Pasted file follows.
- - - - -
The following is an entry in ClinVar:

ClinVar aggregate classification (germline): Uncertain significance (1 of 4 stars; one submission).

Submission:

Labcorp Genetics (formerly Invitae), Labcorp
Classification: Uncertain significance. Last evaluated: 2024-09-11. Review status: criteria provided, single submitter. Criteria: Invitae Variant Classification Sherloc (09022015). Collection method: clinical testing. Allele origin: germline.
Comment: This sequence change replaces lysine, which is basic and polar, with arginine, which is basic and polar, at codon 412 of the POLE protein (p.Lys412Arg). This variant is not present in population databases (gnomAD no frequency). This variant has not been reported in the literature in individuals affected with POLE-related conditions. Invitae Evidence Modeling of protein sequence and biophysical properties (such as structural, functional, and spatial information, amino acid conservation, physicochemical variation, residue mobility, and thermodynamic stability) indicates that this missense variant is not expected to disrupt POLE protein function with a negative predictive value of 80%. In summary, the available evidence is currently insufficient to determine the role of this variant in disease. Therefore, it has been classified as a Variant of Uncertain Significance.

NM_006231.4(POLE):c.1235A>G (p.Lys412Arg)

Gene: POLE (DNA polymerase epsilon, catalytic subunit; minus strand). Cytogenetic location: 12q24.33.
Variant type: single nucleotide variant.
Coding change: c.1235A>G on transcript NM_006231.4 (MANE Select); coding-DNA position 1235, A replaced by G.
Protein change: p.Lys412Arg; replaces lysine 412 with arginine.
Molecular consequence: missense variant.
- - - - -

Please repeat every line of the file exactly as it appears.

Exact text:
The following is an entry in ClinVar:

ClinVar aggregate classification (germline): Uncertain significance (1 of 4 stars; one submission).

Submission:

Labcorp Genetics (formerly Invitae), Labcorp
Classification: Uncertain significance. Last evaluated: 2024-09-11. Review status: criteria provided, single submitter. Criteria: Invitae Variant Classification Sherloc (09022015). Collection method: clinical testing. Allele origin: germline.
Comment: This sequence change replaces lysine, which is basic and polar, with arginine, which is basic and polar, at codon 412 of the POLE protein (p.Lys412Arg). This variant is not present in population databases (gnomAD no frequency). This variant has not been reported in the literature in individuals affected with POLE-related conditions. Invitae Evidence Modeling of protein sequence and biophysical properties (such as structural, functional, and spatial information, amino acid conservation, physicochemical variation, residue mobility, and thermodynamic stability) indicates that this missense variant is not expected to disrupt POLE protein function with a negative predictive value of 80%. In summary, the available evidence is currently insufficient to determine the role of this variant in disease. Therefore, it has been classified as a Variant of Uncertain Significance.

NM_006231.4(POLE):c.1235A>G (p.Lys412Arg)

Gene: POLE (DNA polymerase epsilon, catalytic subunit; minus strand). Cytogenetic location: 12q24.33.
Variant type: single nucleotide variant.
Coding change: c.1235A>G on transcript NM_006231.4 (MANE Select); coding-DNA position 1235, A replaced by G.
Protein change: p.Lys412Arg; replaces lysine 412 with arginine.
Molecular consequence: missense variant.